Performance vs. Proficiency: Why I choose Proficiency (or at least NOT Performance)

I used to be all about Performance Tasks/Assessments, but that was when I had things all backwards about practice. You can read ACTFL’s Performance Descriptors for a more detailed explanation of the difference between Performance and Proficiency, but here are my thoughts below each comparison found in the ACTFL document:

(Perf) Based on Instruction: Describes what the language learner can demonstrate based on what was learned
(Prof) Independent of specific instruction or curriculum: Describes what the language user can do regardless of where, when or how the language was acquired

There is a very clear distinction between what is learned given (Performance) and what is acquired (Proficiency). Many language teachers err in believing that Performance of practiced grammar leads to Proficiency, when in fact, practicing takes away from acquisition. A more current misinterpretation is that we can’t focus on Proficiency because it only exists in a real-world non-classroom setting. I don’t agree. Since we don’t “practice,” or “learn” any language in my classroom, the experience is genuine. Students are really real people in a real classroom using real language in an unforced way. It’s all about that context. We’re keeping it…real.

(Perf) Practiced: Tasks are derived from the language functions and vocabulary that learners have practiced or rehearsed but which are applied to other tasks within familiar contexts
(Prof) Spontaneous: Tasks are non-rehearsed situations

Most, if not all, real world situations are non-rehearsed situations (Proficiency). Who would choose to practice these situations?

(Perf) Familiar Content and Context: Content based on what was learned, practiced, or rehearsed; all within a context similar but not identical to how learned
(Prof) Broad Content and Context: Context and content are those that are appropriate for the given level

This description of Performance hearkens back to that old question of “is this going to be on the test?” If compelling content in the context of the classroom is appropriate (but not practiced), you are dealing with Proficiency.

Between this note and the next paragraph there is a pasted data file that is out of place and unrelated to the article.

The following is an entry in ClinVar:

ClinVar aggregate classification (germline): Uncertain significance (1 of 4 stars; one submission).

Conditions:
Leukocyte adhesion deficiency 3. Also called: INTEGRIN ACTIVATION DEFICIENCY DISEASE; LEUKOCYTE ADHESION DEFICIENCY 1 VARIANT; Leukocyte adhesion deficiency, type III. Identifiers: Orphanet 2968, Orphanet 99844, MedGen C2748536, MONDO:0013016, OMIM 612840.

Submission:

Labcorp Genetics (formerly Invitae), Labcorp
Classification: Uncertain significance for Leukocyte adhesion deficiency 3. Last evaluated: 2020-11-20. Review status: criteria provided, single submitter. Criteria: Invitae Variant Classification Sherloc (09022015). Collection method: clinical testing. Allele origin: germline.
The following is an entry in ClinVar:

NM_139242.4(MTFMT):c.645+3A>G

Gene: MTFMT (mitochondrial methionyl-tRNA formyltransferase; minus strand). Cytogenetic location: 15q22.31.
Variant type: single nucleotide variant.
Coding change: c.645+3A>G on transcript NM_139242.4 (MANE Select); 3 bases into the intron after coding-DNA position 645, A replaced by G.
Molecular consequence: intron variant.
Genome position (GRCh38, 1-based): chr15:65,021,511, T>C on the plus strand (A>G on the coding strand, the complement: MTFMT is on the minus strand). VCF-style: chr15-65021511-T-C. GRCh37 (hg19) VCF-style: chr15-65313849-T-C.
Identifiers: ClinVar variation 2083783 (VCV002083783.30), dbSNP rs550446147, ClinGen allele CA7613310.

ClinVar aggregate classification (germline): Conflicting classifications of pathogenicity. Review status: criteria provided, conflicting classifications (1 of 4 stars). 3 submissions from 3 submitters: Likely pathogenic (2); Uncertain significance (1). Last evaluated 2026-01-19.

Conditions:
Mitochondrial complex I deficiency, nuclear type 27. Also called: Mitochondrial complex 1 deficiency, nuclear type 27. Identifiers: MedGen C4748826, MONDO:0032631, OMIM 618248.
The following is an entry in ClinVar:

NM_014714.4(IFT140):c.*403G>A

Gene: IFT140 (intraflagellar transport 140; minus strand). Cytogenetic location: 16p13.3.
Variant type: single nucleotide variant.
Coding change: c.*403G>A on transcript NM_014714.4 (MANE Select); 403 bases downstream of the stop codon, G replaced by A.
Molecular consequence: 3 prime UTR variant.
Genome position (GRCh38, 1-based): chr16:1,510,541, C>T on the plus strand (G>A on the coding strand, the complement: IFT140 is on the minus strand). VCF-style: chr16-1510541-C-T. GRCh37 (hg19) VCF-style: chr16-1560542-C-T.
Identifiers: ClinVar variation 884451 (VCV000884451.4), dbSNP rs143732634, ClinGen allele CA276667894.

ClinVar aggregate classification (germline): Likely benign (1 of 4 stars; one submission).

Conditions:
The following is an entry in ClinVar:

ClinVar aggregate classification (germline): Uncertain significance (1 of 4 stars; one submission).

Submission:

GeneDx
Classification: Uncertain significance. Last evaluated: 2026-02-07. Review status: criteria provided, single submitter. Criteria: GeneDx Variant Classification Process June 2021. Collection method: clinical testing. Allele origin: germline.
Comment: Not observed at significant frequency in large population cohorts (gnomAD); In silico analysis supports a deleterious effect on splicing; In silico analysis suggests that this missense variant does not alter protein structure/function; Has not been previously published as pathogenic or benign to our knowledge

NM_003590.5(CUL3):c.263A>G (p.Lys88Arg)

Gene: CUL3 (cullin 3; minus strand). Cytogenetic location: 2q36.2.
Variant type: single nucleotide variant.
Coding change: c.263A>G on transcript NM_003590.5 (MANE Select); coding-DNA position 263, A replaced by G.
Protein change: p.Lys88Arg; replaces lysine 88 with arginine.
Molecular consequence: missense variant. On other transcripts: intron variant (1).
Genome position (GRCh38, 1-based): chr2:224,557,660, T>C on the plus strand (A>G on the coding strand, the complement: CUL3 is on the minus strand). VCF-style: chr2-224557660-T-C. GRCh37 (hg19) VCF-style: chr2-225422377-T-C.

(Perf) Demonstrated performance: To be evaluated within a range, must be able to demonstrate the features of the domains of a given range in those contexts and content areas that have been learned and practiced
(Prof) Sustained performance across all the tasks and contexts for the level: To be at a level, must demonstrate consistent patterns of all the criteria for a given level, all of the time

This is pretty much a summary of the two differences made throughout this document: Practice (Performance) vs. Spontaneous (Proficiency). This tells me that you need multiple pieces of evidence to arrive at a consistent display of Proficiency.

Since most communication outside classrooms is unrehearsed, we have little use of Performance as Language Professionals in classrooms. Pedagogically, the point of assessing Performance is to determine the extent to which students can recall, produce, and manipulate what was learned in class (e.g. certain grammatical structures, specific cultural details etc.). Traditionally, as educators we use this insight in order to adjust instruction, which is just teacher talk code for “review.” If ACTFL recognizes that the greatest influence on acquiring a language is understandability and time (p. 13), adjustments to instruction should be quite minimal since they have little effect on Proficiency. Why little effect? Language acquisition is an internal process within the student, and the only thing we can control is the quality and quantity of input. Since manipulation means very little in an unrehearsed communicative situation (even interpreting a reading), we can bypass Performance altogether. This ends up saving quite a bit of time, and eliminates unnecessary over-assessing.

Therefore, I choose to focus on Proficiency, and assess appropriately, which doesn’t mean slapping a Novice High, etc. label on every assessment (it takes time to show consistency at a Proficiency level). Some teachers don’t agree that we can assess Proficiency. If, by those accounts, I am unable to truly assess Proficiency just because I’m in a classroom context, I am still NOT assessing Performance. What am I doing if that’s the case? I have no idea. ACTFL doesn’t seem to have a term for something unrehearsed that leads to acquisition that exists in a classroom (if it’s not considered Proficiency).

3 thoughts on “Performance vs. Proficiency: Why I choose Proficiency (or at least NOT Performance)

  1. Pingback: Teaching Proficiency Through Reading and Storytelling: Ancient Greek with Anna Conser

  2. a high degree of competence or skill; expertise.
    an act of staging or presenting a play, concert, or other form of entertainment.
    For each skill, these guidelines identify five major levels of proficiency: Distinguished, Superior, Advanced, Intermediate, and Novice. … The levels of the guidelines describe the continuum of proficiency from that of the highly articulate, well-educated language user to a level of little or no functional ability.
    A performance task is any learning activity or assessment that asks students to perform to demonstrate their knowledge, understanding and proficiency. Performance tasks yield a tangible product and/or performance that serve as evidence of learning.

    • Yes? Not sure what’s being reference, exactly, but thanks.

      An addendem to the description of a performance task could be “…that serve as *complex/unecessary* evidence of learning.”

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